THURSDAY, April 6, 2017 (HealthDay News) -- Don't sweat the small stuff. That's sound advice for most -- but not if you're one of the 7 million Americans diagnosed with hyperhidrosis.
People with hyperhidrosis sweat for no obvious reason. And their overactive temperature control system can cause them to avoid social settings altogether.
Hyperhidrosis often goes undiagnosed, said Dr. Robert Korst, medical director of the Valley Health System's hyperhidrosis center in Ridgewood, N.J.
Sweating is an involuntary activity that helps control body temperature. The body sweats to cool down and excrete waste products, Korst explained in a health system news release.
However, people with hyperhidrosis sweat more than necessary to regulate body temperature. The mere thought of shaking hands can moisten their palms, armpits or even their feet.
In some cases, hyperhidrosis happens all over the body, Korst said.
Excess perspiration can generate anxiety and discomfort, particularly in social gatherings, he added. The sweating can occur at any time, even when the body doesn't need to cool down. Certain foods, nicotine and caffeine can worsen the condition.
Hyperhidrosis often starts during childhood, and genetics may play a role in its development, Korst noted. There are three main types, each with its own treatment:
- Primary focal hyperhidrosis: Someone with this condition may be treated with medication or perhaps surgery. The problematic sweating occurs in specific parts of the body, such as the feet, hands, underarms or face. In severe cases, sweat drips from the skin, which can lead to anxiety and depression or skin irritation and infections.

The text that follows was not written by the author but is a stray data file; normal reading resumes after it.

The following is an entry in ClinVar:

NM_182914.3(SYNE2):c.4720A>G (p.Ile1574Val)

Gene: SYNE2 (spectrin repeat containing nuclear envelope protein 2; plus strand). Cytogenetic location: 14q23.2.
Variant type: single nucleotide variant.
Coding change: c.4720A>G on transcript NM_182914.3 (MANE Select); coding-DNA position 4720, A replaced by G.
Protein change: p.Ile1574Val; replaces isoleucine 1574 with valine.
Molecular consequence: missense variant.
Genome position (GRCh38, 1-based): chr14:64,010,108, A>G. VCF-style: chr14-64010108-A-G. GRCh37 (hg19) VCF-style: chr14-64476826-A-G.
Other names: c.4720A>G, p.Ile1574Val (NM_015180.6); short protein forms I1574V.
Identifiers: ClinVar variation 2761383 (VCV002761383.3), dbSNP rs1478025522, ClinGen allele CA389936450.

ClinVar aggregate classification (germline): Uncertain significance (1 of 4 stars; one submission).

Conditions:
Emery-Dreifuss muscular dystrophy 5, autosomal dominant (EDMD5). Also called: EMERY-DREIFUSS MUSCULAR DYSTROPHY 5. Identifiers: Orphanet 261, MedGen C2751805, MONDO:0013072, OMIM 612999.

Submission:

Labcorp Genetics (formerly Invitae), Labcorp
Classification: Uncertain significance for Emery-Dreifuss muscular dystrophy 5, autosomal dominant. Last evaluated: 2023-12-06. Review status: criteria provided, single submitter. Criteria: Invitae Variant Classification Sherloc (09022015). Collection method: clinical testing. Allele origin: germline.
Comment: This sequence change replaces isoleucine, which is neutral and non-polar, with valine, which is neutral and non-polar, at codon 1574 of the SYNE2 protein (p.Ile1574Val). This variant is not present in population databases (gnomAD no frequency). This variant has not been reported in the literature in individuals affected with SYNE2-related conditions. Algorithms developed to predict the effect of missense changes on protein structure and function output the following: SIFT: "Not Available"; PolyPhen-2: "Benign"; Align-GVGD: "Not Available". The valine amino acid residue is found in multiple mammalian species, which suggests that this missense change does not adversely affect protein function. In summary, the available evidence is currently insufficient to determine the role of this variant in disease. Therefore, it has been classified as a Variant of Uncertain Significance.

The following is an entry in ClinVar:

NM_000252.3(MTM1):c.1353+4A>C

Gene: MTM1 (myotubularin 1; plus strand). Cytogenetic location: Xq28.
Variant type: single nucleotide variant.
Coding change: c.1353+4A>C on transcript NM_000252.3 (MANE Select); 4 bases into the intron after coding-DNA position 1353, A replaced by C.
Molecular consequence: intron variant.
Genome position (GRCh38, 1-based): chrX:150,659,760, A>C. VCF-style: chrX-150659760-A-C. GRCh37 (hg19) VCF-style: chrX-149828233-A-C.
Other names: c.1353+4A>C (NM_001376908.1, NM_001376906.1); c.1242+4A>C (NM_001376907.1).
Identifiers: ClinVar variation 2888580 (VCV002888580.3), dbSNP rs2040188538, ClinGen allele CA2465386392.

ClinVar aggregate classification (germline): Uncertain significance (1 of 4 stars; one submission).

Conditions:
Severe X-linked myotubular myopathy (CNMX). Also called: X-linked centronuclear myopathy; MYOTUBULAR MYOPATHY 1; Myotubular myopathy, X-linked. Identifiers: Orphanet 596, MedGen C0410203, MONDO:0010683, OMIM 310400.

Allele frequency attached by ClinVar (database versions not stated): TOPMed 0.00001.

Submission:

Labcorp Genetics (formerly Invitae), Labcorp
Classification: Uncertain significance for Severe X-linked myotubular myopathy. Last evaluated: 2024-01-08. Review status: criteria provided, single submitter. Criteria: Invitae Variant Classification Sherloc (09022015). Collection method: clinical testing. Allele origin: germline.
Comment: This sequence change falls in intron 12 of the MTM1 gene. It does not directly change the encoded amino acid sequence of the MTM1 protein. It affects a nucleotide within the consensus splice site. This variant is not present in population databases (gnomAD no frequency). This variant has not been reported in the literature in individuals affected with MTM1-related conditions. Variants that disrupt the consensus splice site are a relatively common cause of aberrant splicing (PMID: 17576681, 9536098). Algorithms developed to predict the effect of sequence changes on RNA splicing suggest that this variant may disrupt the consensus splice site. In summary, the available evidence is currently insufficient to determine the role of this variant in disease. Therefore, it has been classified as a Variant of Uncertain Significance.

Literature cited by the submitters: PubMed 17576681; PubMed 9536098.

- Generalized idiopathic hyperhidrosis: This form involves excessive sweating on a large area of the body.
- Secondary generalized hyperhidrosis: A medical condition -- such as menopause, thyroid disorder or diabetes -- can cause this type of hyperhidrosis. It can also result from medication, exercise or heat. A dermatologist can help determine the cause and recommend a treatment.
The American Academy of Dermatology has more about hyperhidrosis.
-- Mary Elizabeth Dallas
SOURCE: Valley Health System, news release, March 24, 2017
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